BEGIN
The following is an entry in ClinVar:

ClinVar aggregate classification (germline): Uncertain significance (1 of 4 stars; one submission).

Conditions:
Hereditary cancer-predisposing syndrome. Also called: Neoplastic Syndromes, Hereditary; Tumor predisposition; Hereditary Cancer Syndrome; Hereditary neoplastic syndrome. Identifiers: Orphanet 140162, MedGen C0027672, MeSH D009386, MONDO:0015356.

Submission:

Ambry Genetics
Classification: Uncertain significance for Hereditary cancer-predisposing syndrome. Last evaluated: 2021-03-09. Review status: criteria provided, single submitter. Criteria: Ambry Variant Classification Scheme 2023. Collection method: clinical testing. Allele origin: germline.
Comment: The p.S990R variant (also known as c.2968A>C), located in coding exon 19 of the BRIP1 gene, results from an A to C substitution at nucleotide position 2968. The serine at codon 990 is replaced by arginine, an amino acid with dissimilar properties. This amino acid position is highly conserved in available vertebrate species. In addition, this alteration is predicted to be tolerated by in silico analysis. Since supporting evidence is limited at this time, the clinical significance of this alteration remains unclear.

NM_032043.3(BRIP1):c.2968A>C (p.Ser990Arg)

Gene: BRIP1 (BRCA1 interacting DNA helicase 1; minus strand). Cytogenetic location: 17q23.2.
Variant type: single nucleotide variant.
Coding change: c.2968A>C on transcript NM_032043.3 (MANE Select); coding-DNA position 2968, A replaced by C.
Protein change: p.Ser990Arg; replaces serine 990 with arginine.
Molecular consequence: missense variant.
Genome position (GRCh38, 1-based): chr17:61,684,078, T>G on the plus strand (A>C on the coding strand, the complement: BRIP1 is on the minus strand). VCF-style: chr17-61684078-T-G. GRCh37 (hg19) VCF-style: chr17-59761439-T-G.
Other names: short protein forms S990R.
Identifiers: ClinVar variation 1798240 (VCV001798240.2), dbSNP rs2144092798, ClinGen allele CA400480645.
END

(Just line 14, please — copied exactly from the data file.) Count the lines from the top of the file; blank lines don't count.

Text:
Molecular consequence: missense variant.